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A magazine of poetry and related arts straight from L.A.


















David Lazar


Notes for a Notebook Full of Questions


Is the opposite of a double cross a cross, and if so, what does that make a Judas, what does it make of the guy who thinks he's steering you clear when he really leaves you hanging like a red dishrag on some clothesline in East St. Louis on the coldest night in winter? He didn't have to make you red, you think.

Is the opposite of genuflection something like reflection, something like the way a car slowly rolls by, and you're standing on the curb seeing your face flash, or flicker just the way you think you might have seen some hint of lightening in the sky, or perhaps what you experience when you're standing alone in an empty room and someone carrying a mirror rushes down the hallway past the open door you're facing?

What's the easiest way to forget you're going to hell, and what's the slowest way to get from the Bowery to Hell's Kitchen?

What's a taste of your own medicine when you're feeling pretty snappy other than that one little flap of skin?

If you really hadn't known, and because of that didn't mean to, would you have anyway, over and over, and then have bought the turpentine with your last sawbuck?

Why did her dress hold her body that way, like it was speaking to you, like it had all the answers that had ever been spoken in that roadhouse, that little spot between where and where was it that, try as you might, you can't seem to ever get out of your mind?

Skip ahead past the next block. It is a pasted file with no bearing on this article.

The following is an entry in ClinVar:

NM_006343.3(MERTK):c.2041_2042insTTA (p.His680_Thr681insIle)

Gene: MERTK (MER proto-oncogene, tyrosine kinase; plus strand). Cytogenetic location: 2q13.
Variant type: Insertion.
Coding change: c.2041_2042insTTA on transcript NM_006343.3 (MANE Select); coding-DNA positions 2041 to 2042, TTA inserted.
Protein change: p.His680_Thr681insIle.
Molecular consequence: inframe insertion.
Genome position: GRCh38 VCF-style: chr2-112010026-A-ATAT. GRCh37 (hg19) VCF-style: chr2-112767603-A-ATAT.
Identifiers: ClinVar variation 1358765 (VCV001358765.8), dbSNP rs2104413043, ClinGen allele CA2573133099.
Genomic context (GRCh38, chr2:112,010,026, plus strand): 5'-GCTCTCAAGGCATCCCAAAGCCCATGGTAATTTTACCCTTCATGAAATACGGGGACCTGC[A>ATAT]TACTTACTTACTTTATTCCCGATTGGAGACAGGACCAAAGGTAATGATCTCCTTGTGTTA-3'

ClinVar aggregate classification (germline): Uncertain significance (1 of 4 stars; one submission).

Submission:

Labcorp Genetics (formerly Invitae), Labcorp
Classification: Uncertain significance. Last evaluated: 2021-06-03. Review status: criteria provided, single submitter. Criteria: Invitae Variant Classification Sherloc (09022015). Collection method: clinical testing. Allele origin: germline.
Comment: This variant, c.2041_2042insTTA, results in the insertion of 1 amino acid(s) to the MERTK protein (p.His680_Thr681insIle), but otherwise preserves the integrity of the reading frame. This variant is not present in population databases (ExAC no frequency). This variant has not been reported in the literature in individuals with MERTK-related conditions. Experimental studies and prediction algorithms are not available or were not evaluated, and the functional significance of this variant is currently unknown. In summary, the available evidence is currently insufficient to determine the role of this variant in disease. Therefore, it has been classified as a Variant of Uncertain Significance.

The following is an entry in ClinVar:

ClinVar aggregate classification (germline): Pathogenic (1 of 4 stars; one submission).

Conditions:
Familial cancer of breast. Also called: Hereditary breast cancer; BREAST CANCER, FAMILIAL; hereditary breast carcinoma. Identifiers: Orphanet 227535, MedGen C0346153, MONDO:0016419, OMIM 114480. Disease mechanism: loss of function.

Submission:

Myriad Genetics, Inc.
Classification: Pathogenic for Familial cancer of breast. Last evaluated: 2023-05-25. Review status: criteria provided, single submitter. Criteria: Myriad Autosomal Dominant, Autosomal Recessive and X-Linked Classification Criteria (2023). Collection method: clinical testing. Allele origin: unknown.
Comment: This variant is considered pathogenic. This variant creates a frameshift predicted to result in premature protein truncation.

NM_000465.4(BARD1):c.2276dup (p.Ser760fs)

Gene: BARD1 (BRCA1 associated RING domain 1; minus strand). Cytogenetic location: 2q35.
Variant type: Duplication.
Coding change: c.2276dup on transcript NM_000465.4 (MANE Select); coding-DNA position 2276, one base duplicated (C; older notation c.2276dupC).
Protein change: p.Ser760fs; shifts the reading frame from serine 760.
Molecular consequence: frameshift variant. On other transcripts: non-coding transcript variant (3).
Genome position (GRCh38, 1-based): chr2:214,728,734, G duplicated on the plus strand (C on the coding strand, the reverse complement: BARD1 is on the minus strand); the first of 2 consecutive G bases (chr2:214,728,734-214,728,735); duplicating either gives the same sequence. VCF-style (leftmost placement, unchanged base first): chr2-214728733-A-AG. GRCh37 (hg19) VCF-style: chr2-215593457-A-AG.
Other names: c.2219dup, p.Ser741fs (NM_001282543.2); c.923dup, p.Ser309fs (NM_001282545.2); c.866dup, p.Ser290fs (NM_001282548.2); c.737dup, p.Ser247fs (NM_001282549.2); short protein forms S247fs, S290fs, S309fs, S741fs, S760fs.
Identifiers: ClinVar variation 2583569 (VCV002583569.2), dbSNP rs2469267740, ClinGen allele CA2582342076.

Even then, back in the "good" days,
she had a feeling she'd wind up...

Good Idea

I had one good idea in my life, and it turned out to be a bad idea. I sit at the window and watch the plans we made roost, leave their droppings, and fly off to God knows where. It wasn't just talk, wasn't just this and that and that and this, and boom boom we're in the money and the temperature's always 82, and your suits look like they were made for you, and not some monkey in Brooklyn. We thought about things, and we used our eyes. We had a guy inside who knew all the dope and was married to somebody's sister. We made sure our watches were wound and running at the same time. We slept well and remembered to leave our gaudy ties at home. We called our mothers and said Hail Marys, loaded our gats, and even checked the tides. Then all of a sudden it's like you're walking into a wall of warm air, your arms get heavy, and you remember the one little thing that turns a good idea into a bad idea, the one thing that you know you really knew, but just didn't think enough about. Boom, boom, there's no money and the birds might as well be heading for Capistrano, or any other place where birds go to on their way to God knows where.



David Lazar is the author of Powder Town, a book of noir prose poems, from Pecan Grove. He has recent work in Sentence, Denver Quarterly, and Laurel Review.

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Speechless Spring 2011
Copyright 2011 Published by
Tebot Bach